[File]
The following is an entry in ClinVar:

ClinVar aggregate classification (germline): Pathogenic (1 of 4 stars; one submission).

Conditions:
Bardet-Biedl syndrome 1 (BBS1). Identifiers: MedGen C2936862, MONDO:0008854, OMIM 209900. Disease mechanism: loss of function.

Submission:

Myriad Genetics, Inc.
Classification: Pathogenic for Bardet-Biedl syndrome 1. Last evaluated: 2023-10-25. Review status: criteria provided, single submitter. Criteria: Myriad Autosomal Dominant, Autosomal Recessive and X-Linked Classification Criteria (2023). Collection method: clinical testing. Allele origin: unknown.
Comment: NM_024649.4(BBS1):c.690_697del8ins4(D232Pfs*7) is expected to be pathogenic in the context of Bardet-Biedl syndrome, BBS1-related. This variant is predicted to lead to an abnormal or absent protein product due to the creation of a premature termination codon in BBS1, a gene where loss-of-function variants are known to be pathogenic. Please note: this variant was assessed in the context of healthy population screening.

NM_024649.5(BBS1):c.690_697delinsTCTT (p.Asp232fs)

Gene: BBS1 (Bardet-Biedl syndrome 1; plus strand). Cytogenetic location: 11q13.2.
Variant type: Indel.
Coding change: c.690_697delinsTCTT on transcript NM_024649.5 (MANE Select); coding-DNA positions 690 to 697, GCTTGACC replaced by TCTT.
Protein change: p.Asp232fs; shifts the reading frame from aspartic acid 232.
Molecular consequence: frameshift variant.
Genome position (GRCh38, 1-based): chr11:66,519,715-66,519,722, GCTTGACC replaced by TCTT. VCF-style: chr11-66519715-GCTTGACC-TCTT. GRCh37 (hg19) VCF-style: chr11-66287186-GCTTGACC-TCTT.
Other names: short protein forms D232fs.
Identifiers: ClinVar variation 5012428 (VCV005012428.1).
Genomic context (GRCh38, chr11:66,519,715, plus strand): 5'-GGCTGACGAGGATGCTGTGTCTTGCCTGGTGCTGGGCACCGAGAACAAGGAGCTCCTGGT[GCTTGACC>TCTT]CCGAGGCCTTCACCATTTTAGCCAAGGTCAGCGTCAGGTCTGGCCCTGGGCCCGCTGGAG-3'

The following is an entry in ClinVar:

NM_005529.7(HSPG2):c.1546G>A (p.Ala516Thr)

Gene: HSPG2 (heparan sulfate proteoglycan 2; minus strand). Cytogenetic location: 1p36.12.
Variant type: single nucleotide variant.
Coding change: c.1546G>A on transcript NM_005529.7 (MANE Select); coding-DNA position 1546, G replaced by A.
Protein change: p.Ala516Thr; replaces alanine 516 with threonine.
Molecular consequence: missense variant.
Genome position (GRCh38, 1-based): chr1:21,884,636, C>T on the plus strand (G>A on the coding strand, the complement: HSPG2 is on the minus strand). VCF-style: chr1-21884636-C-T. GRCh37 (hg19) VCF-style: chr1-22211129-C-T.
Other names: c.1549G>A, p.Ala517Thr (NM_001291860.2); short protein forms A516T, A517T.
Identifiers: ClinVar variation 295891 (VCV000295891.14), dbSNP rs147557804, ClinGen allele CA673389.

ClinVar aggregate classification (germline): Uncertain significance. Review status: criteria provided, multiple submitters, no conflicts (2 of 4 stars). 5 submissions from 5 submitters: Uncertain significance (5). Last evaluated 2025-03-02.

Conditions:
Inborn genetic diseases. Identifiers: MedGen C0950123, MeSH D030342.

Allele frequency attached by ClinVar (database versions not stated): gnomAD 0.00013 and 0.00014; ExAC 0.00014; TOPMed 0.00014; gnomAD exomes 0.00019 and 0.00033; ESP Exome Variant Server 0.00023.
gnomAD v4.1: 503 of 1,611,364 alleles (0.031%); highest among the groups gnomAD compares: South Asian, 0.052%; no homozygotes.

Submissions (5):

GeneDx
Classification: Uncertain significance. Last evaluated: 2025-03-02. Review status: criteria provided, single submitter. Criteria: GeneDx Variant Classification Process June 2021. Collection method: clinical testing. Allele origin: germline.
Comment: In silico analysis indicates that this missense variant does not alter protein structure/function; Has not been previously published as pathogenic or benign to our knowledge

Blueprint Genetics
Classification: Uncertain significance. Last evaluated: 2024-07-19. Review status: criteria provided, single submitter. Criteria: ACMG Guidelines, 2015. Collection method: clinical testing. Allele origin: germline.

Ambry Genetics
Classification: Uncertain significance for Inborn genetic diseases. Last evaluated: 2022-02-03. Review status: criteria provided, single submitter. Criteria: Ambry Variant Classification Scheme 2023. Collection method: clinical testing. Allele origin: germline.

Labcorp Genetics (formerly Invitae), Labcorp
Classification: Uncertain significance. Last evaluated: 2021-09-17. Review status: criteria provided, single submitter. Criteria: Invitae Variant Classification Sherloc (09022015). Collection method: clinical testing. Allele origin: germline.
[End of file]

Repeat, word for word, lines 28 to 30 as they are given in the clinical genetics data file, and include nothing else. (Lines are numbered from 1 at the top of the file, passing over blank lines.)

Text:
Identifiers: ClinVar variation 295891 (VCV000295891.14), dbSNP rs147557804, ClinGen allele CA673389.

ClinVar aggregate classification (germline): Uncertain significance. Review status: criteria provided, multiple submitters, no conflicts (2 of 4 stars). 5 submissions from 5 submitters: Uncertain significance (5). Last evaluated 2025-03-02.

Conditions: